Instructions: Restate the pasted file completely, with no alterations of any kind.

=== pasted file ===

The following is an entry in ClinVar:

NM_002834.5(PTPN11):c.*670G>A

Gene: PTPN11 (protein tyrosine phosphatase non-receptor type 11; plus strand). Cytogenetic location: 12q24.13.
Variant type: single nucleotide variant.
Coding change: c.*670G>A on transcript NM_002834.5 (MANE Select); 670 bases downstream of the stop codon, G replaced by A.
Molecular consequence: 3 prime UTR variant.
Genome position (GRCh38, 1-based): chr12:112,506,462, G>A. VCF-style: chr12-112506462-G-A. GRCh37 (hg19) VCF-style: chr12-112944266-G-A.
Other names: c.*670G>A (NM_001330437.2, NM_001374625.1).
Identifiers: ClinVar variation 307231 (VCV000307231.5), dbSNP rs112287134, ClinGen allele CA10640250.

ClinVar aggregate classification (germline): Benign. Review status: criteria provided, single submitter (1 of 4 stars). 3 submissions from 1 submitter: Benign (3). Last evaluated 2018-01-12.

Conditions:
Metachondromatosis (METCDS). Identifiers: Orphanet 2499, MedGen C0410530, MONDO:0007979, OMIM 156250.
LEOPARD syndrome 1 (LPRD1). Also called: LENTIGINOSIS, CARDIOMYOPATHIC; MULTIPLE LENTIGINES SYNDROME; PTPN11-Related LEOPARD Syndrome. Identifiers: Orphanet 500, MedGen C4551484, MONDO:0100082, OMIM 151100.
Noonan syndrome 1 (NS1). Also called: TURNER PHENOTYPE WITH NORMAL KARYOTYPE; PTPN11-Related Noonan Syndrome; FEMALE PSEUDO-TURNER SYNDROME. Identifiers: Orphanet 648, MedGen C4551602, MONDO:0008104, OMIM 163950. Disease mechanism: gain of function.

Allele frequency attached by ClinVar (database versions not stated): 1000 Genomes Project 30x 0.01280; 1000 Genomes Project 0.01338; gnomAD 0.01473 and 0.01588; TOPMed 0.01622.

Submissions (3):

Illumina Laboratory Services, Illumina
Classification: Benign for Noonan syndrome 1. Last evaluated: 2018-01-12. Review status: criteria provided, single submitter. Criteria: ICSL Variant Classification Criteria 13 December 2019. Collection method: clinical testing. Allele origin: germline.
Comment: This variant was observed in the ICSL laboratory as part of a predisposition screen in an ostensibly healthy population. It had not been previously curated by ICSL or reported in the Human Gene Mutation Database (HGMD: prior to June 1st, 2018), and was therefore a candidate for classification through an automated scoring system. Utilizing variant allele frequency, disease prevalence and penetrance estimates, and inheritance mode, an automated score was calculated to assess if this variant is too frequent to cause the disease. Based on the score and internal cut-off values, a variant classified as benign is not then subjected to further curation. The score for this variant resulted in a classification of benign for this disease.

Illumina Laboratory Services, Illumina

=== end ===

The following is an entry in ClinVar:

NM_002834.5(PTPN11):c.*670G>A

Gene: PTPN11 (protein tyrosine phosphatase non-receptor type 11; plus strand). Cytogenetic location: 12q24.13.
Variant type: single nucleotide variant.
Coding change: c.*670G>A on transcript NM_002834.5 (MANE Select); 670 bases downstream of the stop codon, G replaced by A.
Molecular consequence: 3 prime UTR variant.
Genome position (GRCh38, 1-based): chr12:112,506,462, G>A. VCF-style: chr12-112506462-G-A. GRCh37 (hg19) VCF-style: chr12-112944266-G-A.
Other names: c.*670G>A (NM_001330437.2, NM_001374625.1).
Identifiers: ClinVar variation 307231 (VCV000307231.5), dbSNP rs112287134, ClinGen allele CA10640250.

ClinVar aggregate classification (germline): Benign. Review status: criteria provided, single submitter (1 of 4 stars). 3 submissions from 1 submitter: Benign (3). Last evaluated 2018-01-12.

Conditions:
Metachondromatosis (METCDS). Identifiers: Orphanet 2499, MedGen C0410530, MONDO:0007979, OMIM 156250.
LEOPARD syndrome 1 (LPRD1). Also called: LENTIGINOSIS, CARDIOMYOPATHIC; MULTIPLE LENTIGINES SYNDROME; PTPN11-Related LEOPARD Syndrome. Identifiers: Orphanet 500, MedGen C4551484, MONDO:0100082, OMIM 151100.
Noonan syndrome 1 (NS1). Also called: TURNER PHENOTYPE WITH NORMAL KARYOTYPE; PTPN11-Related Noonan Syndrome; FEMALE PSEUDO-TURNER SYNDROME. Identifiers: Orphanet 648, MedGen C4551602, MONDO:0008104, OMIM 163950. Disease mechanism: gain of function.

Allele frequency attached by ClinVar (database versions not stated): 1000 Genomes Project 30x 0.01280; 1000 Genomes Project 0.01338; gnomAD 0.01473 and 0.01588; TOPMed 0.01622.

Submissions (3):

Illumina Laboratory Services, Illumina
Classification: Benign for Noonan syndrome 1. Last evaluated: 2018-01-12. Review status: criteria provided, single submitter. Criteria: ICSL Variant Classification Criteria 13 December 2019. Collection method: clinical testing. Allele origin: germline.
Comment: This variant was observed in the ICSL laboratory as part of a predisposition screen in an ostensibly healthy population. It had not been previously curated by ICSL or reported in the Human Gene Mutation Database (HGMD: prior to June 1st, 2018), and was therefore a candidate for classification through an automated scoring system. Utilizing variant allele frequency, disease prevalence and penetrance estimates, and inheritance mode, an automated score was calculated to assess if this variant is too frequent to cause the disease. Based on the score and internal cut-off values, a variant classified as benign is not then subjected to further curation. The score for this variant resulted in a classification of benign for this disease.

Illumina Laboratory Services, Illumina